Loves born during the lockdown
‘Woman of Steel’ Alice Eduardo created a garden during lockdown.

Loves born during the lockdown

PEOPLE - Joanne Rae M. Ramirez (The Philippine Star) - January 5, 2021 - 12:00am

Like those who have lived through a war, we, the survivors of the Year 2020 have a multitude of stories to tell. War stories. We have fought battles on different fronts and our hearts cry out for those crushed by the loss of loved ones on the battlefield.

We rise from where we have fallen, dust the glass shards off our knees, and count our blessings. Oh, our blessings outnumber the shards.

Though the COVID-19 death count worldwide is heart-rending, many have survived. A 90-year-old relative did, and she even gave us quezo de bola for Christmas, with a perky, handwritten note.

The world that has enabled COVID-19 to spread fast (a world with no borders, so that an infected person can transmit the virus to the other side of the equator in less than a day) has also enabled the formulation of a vaccine against COVID-19 that hopefully will make this world safer again, though it will never be the same.

And like me, many have unearthed gifts during the quarantine, the silver lining in the lockdown cloud, enabling us to savor the “power of pause.”  Busy businessman Ton Concepcion says that working from home during the pandemic has gifted him with an extra 60 days from time saved from being stuck in traffic.

The world’s longest lockdown (a distinction said to be held by the Philippines) has given the “Woman of Steel,” Sta. Elena Construction and Development Corp. president and CEO Alice Eduardo the chance to grow a lush garden under her very watchful eyes. “Plants give me happiness. They help me de-stress,” Alice told me as she supervised the arrangement of plants in her sprawling garden, much like she would supervise the building of a power plant. Very hands-on. Except that this time, she was building edifices of greens and bridges of vines. “This is one of my favorites,” she points to a leafy plant, identifying it as the “Wave of Love.”

“When it is stabilized, it is easy to care for, and it thrives,” she adds. Much like many things in life, says the “Woman of Steel.”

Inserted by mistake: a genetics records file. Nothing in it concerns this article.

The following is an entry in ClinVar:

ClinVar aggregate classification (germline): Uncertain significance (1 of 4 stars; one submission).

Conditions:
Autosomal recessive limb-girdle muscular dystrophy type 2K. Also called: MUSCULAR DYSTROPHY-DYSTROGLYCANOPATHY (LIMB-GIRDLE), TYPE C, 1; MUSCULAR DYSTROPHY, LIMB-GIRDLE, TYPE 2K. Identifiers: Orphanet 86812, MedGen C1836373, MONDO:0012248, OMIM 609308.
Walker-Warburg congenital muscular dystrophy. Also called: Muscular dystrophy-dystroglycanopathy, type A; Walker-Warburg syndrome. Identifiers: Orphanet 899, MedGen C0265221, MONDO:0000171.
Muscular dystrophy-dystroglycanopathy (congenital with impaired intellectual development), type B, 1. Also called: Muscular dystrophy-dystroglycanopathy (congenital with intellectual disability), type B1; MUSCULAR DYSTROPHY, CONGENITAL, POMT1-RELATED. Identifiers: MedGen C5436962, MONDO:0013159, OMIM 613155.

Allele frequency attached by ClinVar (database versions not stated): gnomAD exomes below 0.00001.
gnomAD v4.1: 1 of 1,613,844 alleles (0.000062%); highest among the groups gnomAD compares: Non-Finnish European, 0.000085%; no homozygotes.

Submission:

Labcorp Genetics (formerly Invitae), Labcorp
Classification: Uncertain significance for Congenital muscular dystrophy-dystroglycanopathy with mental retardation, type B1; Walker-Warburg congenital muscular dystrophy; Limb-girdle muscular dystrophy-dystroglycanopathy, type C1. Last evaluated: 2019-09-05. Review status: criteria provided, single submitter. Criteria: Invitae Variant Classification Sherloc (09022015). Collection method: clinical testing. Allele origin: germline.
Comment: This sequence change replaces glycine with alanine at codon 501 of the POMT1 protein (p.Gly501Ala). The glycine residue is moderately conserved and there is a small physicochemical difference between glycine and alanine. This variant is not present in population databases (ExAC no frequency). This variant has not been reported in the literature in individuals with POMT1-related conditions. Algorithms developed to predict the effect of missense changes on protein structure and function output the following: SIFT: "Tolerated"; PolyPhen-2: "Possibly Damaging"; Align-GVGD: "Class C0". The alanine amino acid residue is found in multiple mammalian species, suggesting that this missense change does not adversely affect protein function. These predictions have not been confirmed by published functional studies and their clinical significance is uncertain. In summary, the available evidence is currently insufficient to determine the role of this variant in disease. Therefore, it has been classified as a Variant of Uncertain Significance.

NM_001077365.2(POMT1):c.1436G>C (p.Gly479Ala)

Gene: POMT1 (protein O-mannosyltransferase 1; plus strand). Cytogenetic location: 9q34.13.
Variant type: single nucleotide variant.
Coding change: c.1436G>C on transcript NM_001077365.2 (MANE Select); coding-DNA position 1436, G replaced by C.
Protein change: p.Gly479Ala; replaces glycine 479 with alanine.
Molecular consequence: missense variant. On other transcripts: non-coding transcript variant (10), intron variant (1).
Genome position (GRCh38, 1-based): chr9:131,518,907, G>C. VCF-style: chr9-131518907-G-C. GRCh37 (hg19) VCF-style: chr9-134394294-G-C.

Hotel owner Tina Cuevas

If there are “Plantitas of Manila,” there are also “Platitas of Manila.” Sulu Riviera Hotel owner Tina Cuevas, even if she cannot entertain like she used to, loves making her table always fit for guests.

“My love for tableware and tablescapes dates back to when I was still living in Spain. I would collect plates, cutlery, trays, and other knickknacks I could use to add color and spice to our dinner table.

“I found joy decorating for gatherings and meals shared at home with friends and family. Personally, I found it more conducive to set the mood for a relaxing and beautiful get together when the dinner table is set pretty. I like playing around with natural colors and elements — fresh florals, dried leaves and twigs from the garden; sometimes fresh flowers, fruits and vegetables could make good table décor, too! To add height and light, I use candles on candelabra and glass jars. For the dinnerware, I gravitate towards colorful prints. You just need to let your creativity flow! Just make sure not to overdo it,” says Tina.

Her orchardthemed tablescape.

Aissa Barrera Cojuangco has always loved fixing tables, and her love for doing so was enhanced during the lockdown.

“I became a platita during the pandemic because I missed entertaining family and friends at home. I’ve always enjoyed setting up the table using various themes based on the menu served and I love letting my imagination go ‘wild’ in dressing up the table with items on hand — dinnerware, placemats, napkins, tablecloth, and chargers.

Aissa Barrera- Cojuangco

“Making the effort and taking the time to create these tablescapes make my family feel important and the appreciation they express makes me very happy.  It influences the tone of being together as a family, one of the good things that came out of this pandemic,” says Aissa.

Her favorite al fresco table setting.


Real estate executive Karen Nell Loleng Parungo can get you “off the hook” with her new venture, Off the Hook. You guessed it, the venture revolves around a crochet needle and she has put a spin to it.

“I had so much time de-cluttering during the pandemic and chanced upon Mommy’s (Nellie Mayor Loleng’s) old crochet projects. They ranged from tablecloth, coasters, glass holders, doilies and napkin rings. It was the perfect time to revisit the crochet skills that I learned from St. Theresa’s College. I was glad that everything was online and it helped refresh my memory. I started with napkin rings and I was glad because crocheting helped me de-stress and find something to do during the sleepless nights brought about by the pandemic. I gave my first products to my relatives and close friends during Christmas. I am beginning to have small orders now and created an FB page called Off the Hook and IG page, offthehook_mnl. My daughter, Maniya, helped out in branding it.”

Karen Nell Loleng Parungo

If plantscapes, tablescapes and other artistic endeavors were born during the pandemic, listen to this — obstetrician/gynecologist Dr. Rebecca Singson said that there has been a rise in pregnancies even among her infertility patients during the past nine months!

And outside her own practice, she says, “There is an expected increase of about half a million unplanned pregnancies in the Philippines due to the pandemic.”

I guess, even in love and war, peacetime and pandemics, there will always be a need to create … and well, procreate.

Conquered sleepless nights during lockdown by doing crochet.

(You may e-mail me at joanneraeramirez@yahoo.com. Follow me on Instagram @joanneraeramirez.)

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